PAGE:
Lotto winner loses battle over Titanic-themed bar in Cobh

A Lotto winner has lost a 10-year legal battle over a plan to set up a Titanic-themed bar in Cobh, Co Cork.

Lotto winner loses battle over Titanic-themed bar in Cobh

The Supreme Court yesterday dismissed an appeal by Vincent Keaney, from Cobh, who in the 1990s won £1 million in the Lotto.

The appeal arose out of the dismissal in 2008 by the High Court of Mr Keaney’s case concerning his efforts to get additional funding after he ran out of money to complete the Titantic Bar and Restaurant.

To do so, Mr Keaney had used his winnings to buy and convert the former Cunard White Star terminal “Scotts Building” in the port town which once served the trans-Atlantic liner route.

The High Court heard Mr Keaney invested between £430,000 and £475,000, but by early 2000 he was in financial difficulty and had borrowed extensively in an attempt to complete the project. He then sought investment from third parties.

One of them was Cork publican, Mike Nolan, who was introduced to Mr Keaney by accountant James Sullivan who previously had a practice in Cork and was a consultant at that stage.

Arising out of the breakdown of business relationships, Mr Keaney sued Mr Nolan and Mr Sullivan, along with a number of other parties against whom the High Court struck out proceedings several years ago.

Mr Keaney’s case proceeded against Mr Nolan for alleged breach of contract and over the 2004 assignment of the Scotts Building to Mr Nolan and his wife, Julia. He also sought damages in relation to an agreement over the acquisition of an adjoining property called the Tragan Building.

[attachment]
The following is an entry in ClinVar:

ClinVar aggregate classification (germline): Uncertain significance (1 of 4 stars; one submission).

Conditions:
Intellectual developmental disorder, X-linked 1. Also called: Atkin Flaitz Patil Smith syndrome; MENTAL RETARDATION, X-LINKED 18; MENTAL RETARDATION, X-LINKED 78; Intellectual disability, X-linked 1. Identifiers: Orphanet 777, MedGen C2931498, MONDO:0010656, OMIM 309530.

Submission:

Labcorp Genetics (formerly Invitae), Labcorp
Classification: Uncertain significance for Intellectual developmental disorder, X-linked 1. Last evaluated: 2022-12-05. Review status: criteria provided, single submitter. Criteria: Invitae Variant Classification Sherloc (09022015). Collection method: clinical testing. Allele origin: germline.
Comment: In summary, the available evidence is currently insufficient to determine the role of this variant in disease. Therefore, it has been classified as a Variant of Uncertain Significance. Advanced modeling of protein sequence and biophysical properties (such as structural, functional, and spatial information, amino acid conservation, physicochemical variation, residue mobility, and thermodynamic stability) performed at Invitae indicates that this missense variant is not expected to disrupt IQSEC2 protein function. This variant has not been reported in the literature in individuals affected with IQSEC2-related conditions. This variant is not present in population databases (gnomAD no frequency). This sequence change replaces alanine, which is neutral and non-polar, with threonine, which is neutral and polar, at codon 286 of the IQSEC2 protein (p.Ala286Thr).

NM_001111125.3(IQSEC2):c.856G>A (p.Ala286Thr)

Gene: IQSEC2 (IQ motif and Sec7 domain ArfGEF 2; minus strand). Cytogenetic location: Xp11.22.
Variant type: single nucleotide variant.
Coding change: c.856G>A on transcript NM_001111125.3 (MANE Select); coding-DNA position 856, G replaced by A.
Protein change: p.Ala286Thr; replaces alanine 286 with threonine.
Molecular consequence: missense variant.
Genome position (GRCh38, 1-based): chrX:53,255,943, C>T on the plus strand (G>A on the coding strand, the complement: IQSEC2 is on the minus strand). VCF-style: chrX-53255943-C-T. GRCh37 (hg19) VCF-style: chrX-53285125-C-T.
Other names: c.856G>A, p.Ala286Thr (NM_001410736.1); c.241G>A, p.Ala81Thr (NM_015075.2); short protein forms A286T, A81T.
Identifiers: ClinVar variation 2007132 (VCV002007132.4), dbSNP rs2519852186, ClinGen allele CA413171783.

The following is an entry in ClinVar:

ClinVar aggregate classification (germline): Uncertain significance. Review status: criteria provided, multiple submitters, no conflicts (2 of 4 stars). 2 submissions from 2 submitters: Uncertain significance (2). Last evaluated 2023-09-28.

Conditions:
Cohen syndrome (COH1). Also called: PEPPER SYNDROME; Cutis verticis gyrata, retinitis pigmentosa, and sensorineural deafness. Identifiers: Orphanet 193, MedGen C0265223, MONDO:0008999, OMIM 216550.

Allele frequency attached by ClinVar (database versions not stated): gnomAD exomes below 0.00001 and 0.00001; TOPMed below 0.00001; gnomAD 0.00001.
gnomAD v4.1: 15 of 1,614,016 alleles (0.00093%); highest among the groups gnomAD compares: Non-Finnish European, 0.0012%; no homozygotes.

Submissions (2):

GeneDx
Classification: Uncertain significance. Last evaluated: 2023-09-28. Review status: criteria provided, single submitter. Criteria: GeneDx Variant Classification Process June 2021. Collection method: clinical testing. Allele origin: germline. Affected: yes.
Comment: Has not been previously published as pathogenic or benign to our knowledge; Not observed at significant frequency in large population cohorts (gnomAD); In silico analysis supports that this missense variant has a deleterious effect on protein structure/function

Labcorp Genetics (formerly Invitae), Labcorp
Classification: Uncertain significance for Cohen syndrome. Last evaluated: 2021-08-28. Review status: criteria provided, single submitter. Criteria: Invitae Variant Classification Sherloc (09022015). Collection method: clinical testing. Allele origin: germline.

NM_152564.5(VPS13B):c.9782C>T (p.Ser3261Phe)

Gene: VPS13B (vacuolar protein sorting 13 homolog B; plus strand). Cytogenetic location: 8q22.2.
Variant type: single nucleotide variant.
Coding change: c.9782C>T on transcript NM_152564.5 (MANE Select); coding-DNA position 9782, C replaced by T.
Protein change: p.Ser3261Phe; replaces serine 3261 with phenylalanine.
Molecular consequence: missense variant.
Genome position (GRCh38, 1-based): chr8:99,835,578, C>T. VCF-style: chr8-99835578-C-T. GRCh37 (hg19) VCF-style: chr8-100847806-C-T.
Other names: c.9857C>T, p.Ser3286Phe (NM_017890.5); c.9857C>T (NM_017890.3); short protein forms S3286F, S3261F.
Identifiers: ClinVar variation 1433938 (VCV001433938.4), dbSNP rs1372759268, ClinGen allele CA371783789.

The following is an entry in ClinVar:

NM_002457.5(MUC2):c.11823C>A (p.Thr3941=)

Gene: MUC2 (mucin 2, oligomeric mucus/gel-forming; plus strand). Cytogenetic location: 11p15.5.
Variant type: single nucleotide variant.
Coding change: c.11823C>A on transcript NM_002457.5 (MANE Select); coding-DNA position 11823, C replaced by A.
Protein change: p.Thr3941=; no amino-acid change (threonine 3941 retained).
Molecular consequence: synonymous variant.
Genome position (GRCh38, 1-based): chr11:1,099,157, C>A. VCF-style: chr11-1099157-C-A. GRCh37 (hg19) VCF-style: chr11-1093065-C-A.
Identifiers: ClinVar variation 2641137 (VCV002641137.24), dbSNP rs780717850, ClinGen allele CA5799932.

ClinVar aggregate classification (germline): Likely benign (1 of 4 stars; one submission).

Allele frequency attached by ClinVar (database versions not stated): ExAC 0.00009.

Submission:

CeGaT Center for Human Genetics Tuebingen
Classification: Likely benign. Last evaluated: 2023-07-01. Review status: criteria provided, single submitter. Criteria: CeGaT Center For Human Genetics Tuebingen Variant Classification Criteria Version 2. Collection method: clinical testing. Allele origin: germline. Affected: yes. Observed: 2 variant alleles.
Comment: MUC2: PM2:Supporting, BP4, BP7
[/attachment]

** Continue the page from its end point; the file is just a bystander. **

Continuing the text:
He also sued Mr Sullivan claiming he was negligent and in breach of contract by failing to disclose to Mr Keaney a conflict of interest. That was, it was alleged, because Mr Sullivan acted as agent/accountant/business associate of Mr Nolan.

The claims were denied.

In 2008, the High Court said Mr Keaney had failed in all his claims and dismissed the case against Mr and Mrs Nolan and against Mr Sullivan.

Upholding that decision on behalf of a three-judge Supreme Court, Ms Justice Elizabeth Dunne, said a key question in the case was whether there was an agreement between Mr Keaney and Mr Nolan in March 2000 about investing in the business.

The court heard a company called Titanic Queenstown was set up at that stage to operate the business but by December 2002, Mr Nolan decided he did not want to continue in a loss-making entity and the business ceased.

Ms Justice Dunne said Mr Keaney had challenged head-on findings of fact made by the High Court.

The High Court judge, the late Kevin Feeney, “followed precisely the approach” to be taken in that he very clearly set out in the course of his judgment the various issues raised on his findings of primary fact, the inferences to be drawn, and the conclusions which followed from those findings.

Mr Keaney had not demonstrated that those findings were not supported by credible evidence, she said.

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